Lambda Calculus Notation

I am diving into the world of lambda calculi by reading a few of the books that I've seen mentioned here on LtU. The books sensibly start with "classic lambda calculus". Even though each book uses a different terminology and notation, there seems to be a common inconsistency in the definition verses the use of "term" (a.k.a "expression", "lambda-term", "lambda-expression"). Being new to the formalism, I imagine there is a good chance the inconsistency is only perceived on my part.

In Chris Hankin's Lambda Calculi: A guide for computer scientists (1994), a "λ-term" is defined on page 8 by the following

  Definition 2.2 (λ-terms)
  The class Λ of λ-terms is the least class specifying the following
    (1) x ∈ Λ, x is a variable
    (2) if M ∈ Λ, then (λxM) ∈ Λ
    (3) if M, N ∈ Λ then (MN) ∈ Λ

Page 9 continues with more notation...

  We will generally use the symbol ≡ to denote 
  syntactic equality between terms.

It seems to me that the above is a relatively sloppy statement. The use of "generally" leaves me guessing later and "terms" was not defined as a synonym for "λ-terms". I understand this book is a relaxed introduction so I am not really nitpicking these points.

The inconsistency comes on page 15 when substitution is introduced.

  x[x := N] ≡ N

Definition 2.2 did not allow for square brackets indicating substitution to be part of a λ-term; however, from what I understand the ≡ symbol is to have a λ-term on each side.

To resolve this inconsistency it seems to me that Definition 2.2 needs to be extended.

    (4) if x, M, N ∈ Λ then M[x := N] ∈ Λ

I have used Hankin's book as my example above but the other books I am reading repeat this inconsistency: Revesz (1988), Hindley and Seldin (1986), Barendregt (1984).

Certainly something basic like this would have been noticed in the past if it was incorrect. What is it that I am missing here?

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It's not a term

The syntax for substitution (the square brackets in your example) are not part of the term language. Rather, they are part of the meta-language for working with terms. It is essential for you to understand this distinction, as it arises in many different contexts.

For example, we might want to introduce variables s, t, u ranging over terms. These are distinct from the variables a, b, c that occur in the language itself, and are only used in our description of the language.

Different authors have used a range of different conventions to distinguish meta-language syntax from language syntax. For instance, we might use an italic face for meta-language variables, which we use a monospace face for language variables. In some cases, they are indeed a bit sloppy, but usually it's clear enough. I rarely find myself confused.

Anyway, the substitution syntax is not part of the lambda calculus itself. As you study more semantics, this will hopefully become clearer.

More concrete

I realize that the above may be too abstract. For example, take a language like Java. When discussing Java programs, I might say something like, "Given any Java statement s..." Probably it's clear in this case that "s" is not a variable in Java itself, but only in my description of this Java program.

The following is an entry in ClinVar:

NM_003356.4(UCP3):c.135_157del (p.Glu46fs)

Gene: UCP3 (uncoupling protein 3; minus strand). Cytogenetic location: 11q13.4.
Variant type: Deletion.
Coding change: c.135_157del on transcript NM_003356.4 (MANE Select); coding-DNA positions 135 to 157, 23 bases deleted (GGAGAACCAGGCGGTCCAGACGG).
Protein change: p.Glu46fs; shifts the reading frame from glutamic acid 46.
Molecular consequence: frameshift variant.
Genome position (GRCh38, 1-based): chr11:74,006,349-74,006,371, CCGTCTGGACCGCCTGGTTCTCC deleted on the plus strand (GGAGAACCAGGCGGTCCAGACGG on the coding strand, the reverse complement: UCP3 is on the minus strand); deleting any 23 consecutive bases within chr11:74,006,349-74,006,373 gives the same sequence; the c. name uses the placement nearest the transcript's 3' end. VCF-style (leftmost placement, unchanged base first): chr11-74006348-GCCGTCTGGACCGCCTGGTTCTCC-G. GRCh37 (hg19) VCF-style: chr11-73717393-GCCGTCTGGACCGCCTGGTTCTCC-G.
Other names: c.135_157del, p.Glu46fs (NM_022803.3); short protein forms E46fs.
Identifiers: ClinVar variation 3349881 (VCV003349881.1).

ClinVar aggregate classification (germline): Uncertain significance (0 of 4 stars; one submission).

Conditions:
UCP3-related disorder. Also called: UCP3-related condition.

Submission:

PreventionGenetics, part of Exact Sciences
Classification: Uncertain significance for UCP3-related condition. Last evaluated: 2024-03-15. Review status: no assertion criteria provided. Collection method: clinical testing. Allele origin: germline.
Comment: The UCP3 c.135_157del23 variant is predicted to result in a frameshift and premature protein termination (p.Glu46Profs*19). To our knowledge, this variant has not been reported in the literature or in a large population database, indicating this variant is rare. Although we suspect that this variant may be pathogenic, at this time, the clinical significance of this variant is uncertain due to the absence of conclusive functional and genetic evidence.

We can also define functions on language terms: "Given a Java method f, its xyz-closure XYZ(f) is a new method formed by adding new local variables for blah blah blah." XYZ is not a Java function, but rather a function in our meta-language for describing Java. Substitution in LC is this kind of function.

I hope this makes it clearer.

Given that all four books

Given that all four books (some of which are highly regarded) all define λ-term without the substitution notation, I was reasonably sure what you have written must be the case. However, the books don't really make it clear. Thank you for the reassurance.

I like the idea to "distinguish meta-language syntax from language syntax" and that actually prompted my question. As an exercise, I'm trying to write the shortest possible complete description of "classic lambda calculus" (just definitions and axioms). The mixture of actual λ-terms and meta-language notation around λ-terms and even injected in λ-terms in the books makes some things more ambiguous than I am accustom.

Read it as a postfix function/operator

You should read '_[_ := _]' as a substitution operator. It takes three arguments, all lambda terms, and the result is a lambda term.

x[x := N] ≡ N

So the equality is correct, substituting term 'N' for term 'x' in term 'x' is syntactically equal to the term 'N'.

Below is a definition:

x'[x := L] | x'  ≡ x     -> L
x'[x := L] | x' !≡ x     -> x'

(M N)[x := L]            -> (M[x := L]) (N[x := L])  

(λx. M)[y := L] | x ≡ y  -> (λx. M)
(λx. M)[y := L] | x !≡ y -> (λx. M[y := L])

[Btw. If you like this kind of stuff. Look here]

Usually substitution is

Usually substitution is defined. You'll see a definition similar to the one marco gives above.

On a bit of a side note though, there are formalizations of the lambda calculus that do exactly what you suggest at the end of your original post, namely reify substitution into the language itself. These are usually called lambda calculi with explicit substitution and are used as they more closely model what actual implementations do.


Differentiating between a language and a metalanguage could really benefit from colour. It's a pity it's not more common.

cheaper solutions?

or just bold vs. plain? or underlined vs. not? etc.


And I thought Wadler's use of color in this paper was very nice.